Describe the Types of Communities

One of the particular strategies of involving students in the learning process of social studies is the integration of performing and visual arts, by making the contents and concepts relevant and relatable in daily lives.( Johnson, Edric, Katrina, and Kristen 206).


- Students should be able to:

  1. Learn how to represent ideas and concepts of social studies with art objects and themes.

  2. Be able to identify and differentiate between characteristics of each community in the past and the present. (Farris "Elementary and middle school social studies: interdisciplinary, multicultural and approach”).



Resources for teachers will be inclusive of both audio and visual. For the visual aids, students will draw maps that demonstrate both rural and urban surroundings after which they will hang them on the classroom walls. The maps will be a representation the combination of social studies and art combined with a lot of adventure. On the other hand, for the audio resources, students will film various aspects that are related to the topic in question, then present whatever they filmed to the whole class during the learning.


The vocabularies that the students will come across on the topic of types of communities under the unit of social studies include urban, suburban, rural, races, community, neighborhood and migration as well. All these vocabularies are inevitable when it comes to learning about communities.


The topic on types of communities will require four lessons for thorough coverage of the whole topic since it has several involving activities of filming, drawing as well as class presentation.



  1. Each student will be required to have at least two new drawing charts with black and blue marking pens.

  2. For the students who will be filming, they will need a camera. They can as well use their smartphones for the activity.

Preparation tasks:

  1. The teacher will come up with various ideas of what the can draw then Students will pick and draw a concept of their choice of what they perceive to be a community.

  2. The teacher will specify the regions of the community that the students can film when they get home as part of their homework assignment.


A community is a group of people with similarities and common aspects. A community can be formed by many people of different races and origins with interests in various things. There are three main types of communities, and each of the three has its distinct characteristics. The three community types include suburban, rural and urban communities. A suburban community is one outside of major cities where residents live in neighborhoods with small apartments and individual houses. An urban community is a large area, one with many tall buildings and people are crowded. The last type of community is rural which is characterized by few businesses and buildings, has open land and few people live there.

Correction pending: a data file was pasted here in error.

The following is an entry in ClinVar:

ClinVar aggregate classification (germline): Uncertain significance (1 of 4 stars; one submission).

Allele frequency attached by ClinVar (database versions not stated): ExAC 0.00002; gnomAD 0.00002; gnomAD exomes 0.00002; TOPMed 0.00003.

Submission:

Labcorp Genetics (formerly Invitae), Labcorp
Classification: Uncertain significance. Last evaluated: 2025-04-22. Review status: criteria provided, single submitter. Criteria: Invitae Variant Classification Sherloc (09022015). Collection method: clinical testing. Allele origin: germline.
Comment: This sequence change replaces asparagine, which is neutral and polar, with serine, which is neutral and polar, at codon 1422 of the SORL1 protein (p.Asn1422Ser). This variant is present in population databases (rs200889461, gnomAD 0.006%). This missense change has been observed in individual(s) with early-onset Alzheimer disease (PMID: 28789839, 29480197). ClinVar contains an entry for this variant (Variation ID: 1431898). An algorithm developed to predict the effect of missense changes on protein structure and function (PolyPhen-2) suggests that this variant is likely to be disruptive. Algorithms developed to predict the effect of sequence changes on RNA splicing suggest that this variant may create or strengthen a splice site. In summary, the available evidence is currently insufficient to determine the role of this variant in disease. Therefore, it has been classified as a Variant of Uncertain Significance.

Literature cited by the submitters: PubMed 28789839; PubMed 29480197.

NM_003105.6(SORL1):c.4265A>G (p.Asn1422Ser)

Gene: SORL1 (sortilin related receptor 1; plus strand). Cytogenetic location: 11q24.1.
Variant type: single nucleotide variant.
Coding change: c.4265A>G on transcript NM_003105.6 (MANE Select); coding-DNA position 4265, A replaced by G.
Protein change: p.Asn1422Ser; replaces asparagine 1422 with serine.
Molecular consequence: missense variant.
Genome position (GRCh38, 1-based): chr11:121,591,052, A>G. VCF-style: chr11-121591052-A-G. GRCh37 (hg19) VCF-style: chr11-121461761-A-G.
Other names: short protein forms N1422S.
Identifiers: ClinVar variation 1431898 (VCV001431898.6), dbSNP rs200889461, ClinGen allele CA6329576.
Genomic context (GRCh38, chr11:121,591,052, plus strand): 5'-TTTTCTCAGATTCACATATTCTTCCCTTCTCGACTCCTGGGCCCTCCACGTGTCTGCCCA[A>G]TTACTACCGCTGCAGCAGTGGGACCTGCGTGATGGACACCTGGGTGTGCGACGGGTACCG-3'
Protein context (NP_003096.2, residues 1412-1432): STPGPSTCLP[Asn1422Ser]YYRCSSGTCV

1. The teacher will read out a story on the types of communities, paying close attention to instances where the type of community changes. At the crucial junctures in the story, the teacher will pause and engage the students by asking whether they notice a change of community in the story.

  2. The teacher will the ask the students to describe the changes they notice in each community they identify with the story. After the story reading, the teacher will ask the students to identify the particular community they belong and live in, followed by supportive reasons for their answers.


  1. To assess whether the students have grasped what they have learned, the teacher prepares a template for the students with an essay on “My home and Its Community.”

  2. Another strategy that could be used is giving out a homework assignment where the students should write about the three types of communities they learned and the characteristics of each community type.


Written materials for teachers use.

  1. “The Little House” by Virginia Lee and Burton.

  2. “The Usborne Book of Art Skills” by Antonia Miller, Fiona Watt, and Katrina Fearn.

  3. “Teach Like a Pirate” by Dave Burgess.

  4. “Managing the Art Room” by Michael Linsin.

Work cited

Farris, Pamela J. Elementary, and middle school social studies: An interdisciplinary, multicultural approach. Waveland Press, 2015.

Johnson, Edric C., Katrina Liu, and Kristin Goble. "Mantle of the Expert: Integrating dramatic inquiry and visual arts in social studies." The Social Studies 106.5 (2015): 204-208.

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